Her perceptiveness startled me. I was tempted to tell her again that they’d died, but I couldn’t, not when she’d been so brutally honest. I considered what it would take for me to show up at my parents’ house again, if they still lived in my childhood home, the one-story Tudor with the June roses out in front. It wouldn’t be enough for me to just turn up and tell them I was clean, for real this time, and that I wouldn’t be pilfering from my mom’s purse or calling them from jail at three in the morning. I’d need to have a college degree and a respectable full-time job, not the odd jobs I cobbled together now. Maybe I’d have to bring a man with me too, a good one, to show them that there was someone in the world who could love me and give me trust.

I said to Annie, “It’s different. I really don’t think they love me anymore.”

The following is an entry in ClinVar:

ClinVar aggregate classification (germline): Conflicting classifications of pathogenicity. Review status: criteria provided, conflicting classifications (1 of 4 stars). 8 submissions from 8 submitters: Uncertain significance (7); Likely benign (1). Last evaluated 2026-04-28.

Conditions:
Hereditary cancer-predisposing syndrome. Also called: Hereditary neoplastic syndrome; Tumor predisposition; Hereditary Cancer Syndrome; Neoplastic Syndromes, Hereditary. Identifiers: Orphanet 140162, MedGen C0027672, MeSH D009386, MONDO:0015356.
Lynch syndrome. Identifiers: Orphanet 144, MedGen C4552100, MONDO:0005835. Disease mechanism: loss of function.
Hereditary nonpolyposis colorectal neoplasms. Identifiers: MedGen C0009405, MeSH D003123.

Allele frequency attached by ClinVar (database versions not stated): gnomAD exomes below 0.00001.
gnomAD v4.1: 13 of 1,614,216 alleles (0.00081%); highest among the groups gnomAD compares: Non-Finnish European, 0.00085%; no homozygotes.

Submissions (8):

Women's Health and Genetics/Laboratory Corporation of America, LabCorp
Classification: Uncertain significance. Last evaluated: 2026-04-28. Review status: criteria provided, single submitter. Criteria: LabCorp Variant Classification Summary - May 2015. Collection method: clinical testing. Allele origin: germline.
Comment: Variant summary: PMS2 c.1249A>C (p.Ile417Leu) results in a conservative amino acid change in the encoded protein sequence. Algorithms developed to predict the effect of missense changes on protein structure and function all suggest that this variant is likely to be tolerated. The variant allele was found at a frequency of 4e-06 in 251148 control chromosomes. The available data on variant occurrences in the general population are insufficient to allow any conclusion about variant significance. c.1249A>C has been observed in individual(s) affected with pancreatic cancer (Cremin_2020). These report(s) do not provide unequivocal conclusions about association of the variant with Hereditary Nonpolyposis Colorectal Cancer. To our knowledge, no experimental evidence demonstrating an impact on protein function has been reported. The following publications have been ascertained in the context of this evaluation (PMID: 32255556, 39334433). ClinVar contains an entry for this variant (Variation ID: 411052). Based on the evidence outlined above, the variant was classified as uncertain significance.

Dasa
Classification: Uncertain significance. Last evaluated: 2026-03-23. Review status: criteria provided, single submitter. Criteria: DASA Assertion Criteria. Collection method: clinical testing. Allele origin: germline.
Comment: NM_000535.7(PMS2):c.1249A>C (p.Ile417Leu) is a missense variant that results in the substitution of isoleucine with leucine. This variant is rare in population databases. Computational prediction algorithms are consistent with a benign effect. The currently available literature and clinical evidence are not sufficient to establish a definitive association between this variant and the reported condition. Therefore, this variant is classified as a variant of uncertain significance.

Her shrewd look melted into sorrow. “Karen never liked me,” she said, fussing with her red snowflake-patterned scarf. “I just wanted the best for her. She could’ve done great things, things I never got to do, and instead she settled down with a half-wit. Tracy and Drew got her brains, that’s for sure.”

I wanted to reassure her that there was a chance of reconciliation, especially if I told her daughter that she was living on the streets, but I doubted Annie would like that; at best her children would handle her with a sense of cold obligation and stick her in a home somewhere. Maybe she wanted the pride of being on her own and the penance of being homeless. It’s possible she never wanted to be close to anyone again.

Whenever she walked home with me I would invite her inside to join me for some coffee and my landlady’s oatmeal cookies. Each time she refused. When we were done talking, I would watch her trundle off into the night, her gait stiff, and I always had a feeling in my gut that it would be the last time I’d see her. To keep her longer in conversation, I asked questions; she never seemed to care how tactless they were. Like when I wondered if the driver of the van had died too.